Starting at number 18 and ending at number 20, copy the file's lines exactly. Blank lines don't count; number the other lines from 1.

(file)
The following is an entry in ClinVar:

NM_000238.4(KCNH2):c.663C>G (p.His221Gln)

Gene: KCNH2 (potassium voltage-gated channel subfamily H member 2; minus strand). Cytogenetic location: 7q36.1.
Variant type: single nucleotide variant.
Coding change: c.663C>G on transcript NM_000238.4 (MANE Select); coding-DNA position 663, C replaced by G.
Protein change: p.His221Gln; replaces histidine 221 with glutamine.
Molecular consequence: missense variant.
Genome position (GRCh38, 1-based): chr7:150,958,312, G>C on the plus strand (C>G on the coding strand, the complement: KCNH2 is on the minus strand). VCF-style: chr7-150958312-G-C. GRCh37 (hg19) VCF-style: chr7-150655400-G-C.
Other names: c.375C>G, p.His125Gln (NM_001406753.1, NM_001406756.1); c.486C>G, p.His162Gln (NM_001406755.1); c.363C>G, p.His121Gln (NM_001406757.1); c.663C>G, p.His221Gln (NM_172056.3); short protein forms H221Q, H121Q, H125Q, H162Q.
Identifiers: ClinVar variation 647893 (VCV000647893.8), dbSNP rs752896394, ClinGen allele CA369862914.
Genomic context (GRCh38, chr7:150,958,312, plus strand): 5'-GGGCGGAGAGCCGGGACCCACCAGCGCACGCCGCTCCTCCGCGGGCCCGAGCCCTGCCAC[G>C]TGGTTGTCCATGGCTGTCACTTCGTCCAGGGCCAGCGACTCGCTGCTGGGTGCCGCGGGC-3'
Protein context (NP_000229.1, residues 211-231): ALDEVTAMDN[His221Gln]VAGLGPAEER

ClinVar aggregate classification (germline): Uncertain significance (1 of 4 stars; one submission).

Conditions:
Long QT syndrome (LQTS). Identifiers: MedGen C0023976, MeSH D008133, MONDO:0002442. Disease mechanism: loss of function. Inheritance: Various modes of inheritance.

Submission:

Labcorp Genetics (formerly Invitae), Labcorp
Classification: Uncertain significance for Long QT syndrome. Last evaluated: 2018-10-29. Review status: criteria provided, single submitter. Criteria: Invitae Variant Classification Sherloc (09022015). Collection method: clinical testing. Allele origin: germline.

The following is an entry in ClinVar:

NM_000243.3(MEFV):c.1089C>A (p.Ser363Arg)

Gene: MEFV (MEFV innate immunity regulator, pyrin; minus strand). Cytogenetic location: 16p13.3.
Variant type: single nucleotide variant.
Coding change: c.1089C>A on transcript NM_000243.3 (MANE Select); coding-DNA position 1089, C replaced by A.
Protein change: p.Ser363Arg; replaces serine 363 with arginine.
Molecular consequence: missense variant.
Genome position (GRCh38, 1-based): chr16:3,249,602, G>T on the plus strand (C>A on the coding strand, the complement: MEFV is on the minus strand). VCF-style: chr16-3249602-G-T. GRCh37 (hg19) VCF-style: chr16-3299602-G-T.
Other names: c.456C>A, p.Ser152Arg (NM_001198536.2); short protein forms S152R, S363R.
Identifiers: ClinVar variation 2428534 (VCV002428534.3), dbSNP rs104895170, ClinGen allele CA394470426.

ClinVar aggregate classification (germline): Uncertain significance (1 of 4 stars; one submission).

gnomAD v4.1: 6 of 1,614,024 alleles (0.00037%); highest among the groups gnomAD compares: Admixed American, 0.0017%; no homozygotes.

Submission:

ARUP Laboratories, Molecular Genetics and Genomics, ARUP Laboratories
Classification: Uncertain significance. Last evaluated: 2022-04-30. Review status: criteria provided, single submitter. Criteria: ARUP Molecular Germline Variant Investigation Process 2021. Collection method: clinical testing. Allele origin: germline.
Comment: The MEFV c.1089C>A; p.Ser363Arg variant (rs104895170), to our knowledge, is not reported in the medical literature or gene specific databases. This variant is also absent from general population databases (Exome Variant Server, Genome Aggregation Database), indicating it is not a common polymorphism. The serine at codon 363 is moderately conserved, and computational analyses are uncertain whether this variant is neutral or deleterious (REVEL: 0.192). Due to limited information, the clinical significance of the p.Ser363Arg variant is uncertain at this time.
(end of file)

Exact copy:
Classification: Uncertain significance for Long QT syndrome. Last evaluated: 2018-10-29. Review status: criteria provided, single submitter. Criteria: Invitae Variant Classification Sherloc (09022015). Collection method: clinical testing. Allele origin: germline.

The following is an entry in ClinVar:

NM_000243.3(MEFV):c.1089C>A (p.Ser363Arg)